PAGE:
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Daily Devotional | Right and Wrong - What the Bible Says About Sin and Righteousness. - Street Sign with arrows. Today in the Word September 2022 graphics

Daily Devotional | Why Confession Works

Devotions

Some people think that gaining God’s forgiveness will happen because of something we say or do. But that is not true. Receiving forgiveness does not depend on us, but only upon Jesus Christ. Echoing the first chapter of his Gospel, John reminds us that Jesus “was from the beginning” (v. 1). God alone can forgive sins, and this is a subtle reminder that Jesus is God in the flesh (John 1:1, 14; see also Mark 2:6–12).

Confessing our sin is necessary because sin is the opposite of all that God is, just as darkness is the opposite of light. When we claim to be followers of Jesus but are living a sinful life, we are not living out the truth of what we believe (v. 6). When we sin after we have trusted in Christ, that sin does not nullify the forgiveness and righteousness we have received from Him. But continuing in sin is inconsistent with the life Christ provides. As we “walk in the light,” we become more and more aware of the aspects of our life and thinking that need to change. People often become more aware of their sin after they have begun to follow Christ than they were before they believed (v. 8).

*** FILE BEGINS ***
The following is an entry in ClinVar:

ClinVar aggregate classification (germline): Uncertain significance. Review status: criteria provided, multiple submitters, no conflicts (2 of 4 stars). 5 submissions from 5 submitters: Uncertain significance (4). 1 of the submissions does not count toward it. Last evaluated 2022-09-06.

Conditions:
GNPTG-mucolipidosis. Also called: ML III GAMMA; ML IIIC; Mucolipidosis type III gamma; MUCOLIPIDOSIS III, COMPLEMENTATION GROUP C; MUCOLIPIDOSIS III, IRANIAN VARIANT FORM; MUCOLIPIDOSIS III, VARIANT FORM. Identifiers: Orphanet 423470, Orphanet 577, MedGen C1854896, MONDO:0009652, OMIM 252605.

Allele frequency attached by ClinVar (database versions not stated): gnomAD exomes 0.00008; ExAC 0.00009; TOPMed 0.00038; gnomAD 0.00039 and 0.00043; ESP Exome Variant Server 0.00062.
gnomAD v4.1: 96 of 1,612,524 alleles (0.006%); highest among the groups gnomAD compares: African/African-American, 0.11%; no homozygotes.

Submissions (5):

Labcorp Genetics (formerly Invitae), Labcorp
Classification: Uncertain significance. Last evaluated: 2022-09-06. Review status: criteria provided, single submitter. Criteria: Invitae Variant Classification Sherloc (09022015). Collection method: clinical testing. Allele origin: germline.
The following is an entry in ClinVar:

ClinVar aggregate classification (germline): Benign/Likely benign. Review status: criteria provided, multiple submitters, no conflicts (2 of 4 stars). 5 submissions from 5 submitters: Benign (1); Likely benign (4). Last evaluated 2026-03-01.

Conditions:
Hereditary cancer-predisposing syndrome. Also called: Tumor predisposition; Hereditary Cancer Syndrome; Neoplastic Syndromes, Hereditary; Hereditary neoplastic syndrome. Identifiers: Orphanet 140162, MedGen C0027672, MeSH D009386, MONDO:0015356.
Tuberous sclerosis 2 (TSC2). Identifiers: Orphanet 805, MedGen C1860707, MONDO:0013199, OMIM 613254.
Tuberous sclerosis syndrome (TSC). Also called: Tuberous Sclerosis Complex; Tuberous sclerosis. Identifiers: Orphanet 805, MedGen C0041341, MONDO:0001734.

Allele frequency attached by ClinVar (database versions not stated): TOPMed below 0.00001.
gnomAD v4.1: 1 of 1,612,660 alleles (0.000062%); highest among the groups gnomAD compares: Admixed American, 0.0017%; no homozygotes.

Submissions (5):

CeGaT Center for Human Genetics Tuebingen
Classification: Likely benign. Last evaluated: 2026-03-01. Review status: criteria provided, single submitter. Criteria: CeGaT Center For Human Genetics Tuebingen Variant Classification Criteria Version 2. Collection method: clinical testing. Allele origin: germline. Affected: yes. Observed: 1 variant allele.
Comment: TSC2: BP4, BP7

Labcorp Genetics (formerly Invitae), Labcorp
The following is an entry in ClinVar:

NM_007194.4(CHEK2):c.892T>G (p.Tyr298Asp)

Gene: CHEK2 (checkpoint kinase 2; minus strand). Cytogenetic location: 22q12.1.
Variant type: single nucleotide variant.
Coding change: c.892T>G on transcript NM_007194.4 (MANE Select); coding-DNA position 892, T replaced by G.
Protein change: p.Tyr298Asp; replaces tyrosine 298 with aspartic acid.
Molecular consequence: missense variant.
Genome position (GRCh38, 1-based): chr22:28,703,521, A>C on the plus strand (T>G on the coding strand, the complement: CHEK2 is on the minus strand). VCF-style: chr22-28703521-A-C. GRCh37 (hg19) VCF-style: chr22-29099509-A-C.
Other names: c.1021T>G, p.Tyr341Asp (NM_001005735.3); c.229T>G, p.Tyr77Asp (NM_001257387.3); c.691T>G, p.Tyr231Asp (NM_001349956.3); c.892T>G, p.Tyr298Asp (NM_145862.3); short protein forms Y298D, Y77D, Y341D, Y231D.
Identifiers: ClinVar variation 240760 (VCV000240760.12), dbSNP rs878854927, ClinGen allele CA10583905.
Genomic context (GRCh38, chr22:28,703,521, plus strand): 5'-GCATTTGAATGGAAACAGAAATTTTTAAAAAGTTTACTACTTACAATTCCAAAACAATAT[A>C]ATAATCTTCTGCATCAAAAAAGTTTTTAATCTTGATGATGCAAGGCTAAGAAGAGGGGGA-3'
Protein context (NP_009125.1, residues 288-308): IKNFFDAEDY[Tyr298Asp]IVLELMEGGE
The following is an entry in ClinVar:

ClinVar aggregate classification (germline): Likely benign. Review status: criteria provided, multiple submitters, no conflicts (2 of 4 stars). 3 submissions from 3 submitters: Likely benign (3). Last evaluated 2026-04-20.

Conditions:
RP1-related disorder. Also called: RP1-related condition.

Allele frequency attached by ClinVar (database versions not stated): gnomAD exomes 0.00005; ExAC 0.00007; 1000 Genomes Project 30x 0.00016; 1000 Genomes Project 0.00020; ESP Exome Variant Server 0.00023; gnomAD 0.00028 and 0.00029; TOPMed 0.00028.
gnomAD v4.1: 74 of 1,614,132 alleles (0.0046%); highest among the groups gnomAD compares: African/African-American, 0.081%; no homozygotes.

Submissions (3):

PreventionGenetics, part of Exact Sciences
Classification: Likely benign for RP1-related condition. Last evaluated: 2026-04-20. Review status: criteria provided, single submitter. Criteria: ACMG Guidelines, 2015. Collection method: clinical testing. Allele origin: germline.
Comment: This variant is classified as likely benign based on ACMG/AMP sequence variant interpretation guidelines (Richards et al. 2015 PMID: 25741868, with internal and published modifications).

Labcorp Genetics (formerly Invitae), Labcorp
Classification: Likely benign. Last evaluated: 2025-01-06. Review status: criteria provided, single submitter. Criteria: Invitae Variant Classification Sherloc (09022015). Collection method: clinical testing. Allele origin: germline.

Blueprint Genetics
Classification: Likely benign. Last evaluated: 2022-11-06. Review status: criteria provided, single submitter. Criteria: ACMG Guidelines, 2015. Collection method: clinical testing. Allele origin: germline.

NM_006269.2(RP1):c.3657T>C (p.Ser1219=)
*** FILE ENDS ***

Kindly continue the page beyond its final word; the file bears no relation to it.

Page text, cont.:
God does not simply close His eyes to our sin or lower His standard when we confess. Instead, God can forgive us because Jesus satisfied all the demands of righteousness and paid the penalty for sin with His own blood. In this way, God is both “just and the one who justifies those who have faith in Jesus” (Rom. 3:26).

>> Don’t wait for sins to stack up before you confess them. As soon as a sin comes to mind, admit your guilt and ask God to forgive you because of what Jesus Christ has done. You do not need a long and elaborate prayer. It is enough for you to say, “God forgive me for Jesus’ sake.” 

Pray with Us

For counting myself as better than others—considering my needs most important, my desires most deserving, my demands most pressing, and myself least at fault—forgive me, Lord God.

BY Dr. John Koessler

Dr. John Koessler, who retired as professor emeritus from Moody Bible Institute, formerly served in the division of applied theology and church ministry. John and his wife Jane enjoy living in a lakeside town in Michigan. A prolific writer, John’s books include Dangerous Virtues: How to Follow Jesus When Evil Masquerades as Good (Moody Publishers), The Radical Pursuit of Rest (InterVarsity), The Surprising Grace of Disappointment (Moody), and True Discipleship (Moody). John is a contributing editor and columnist for Today in the Word.

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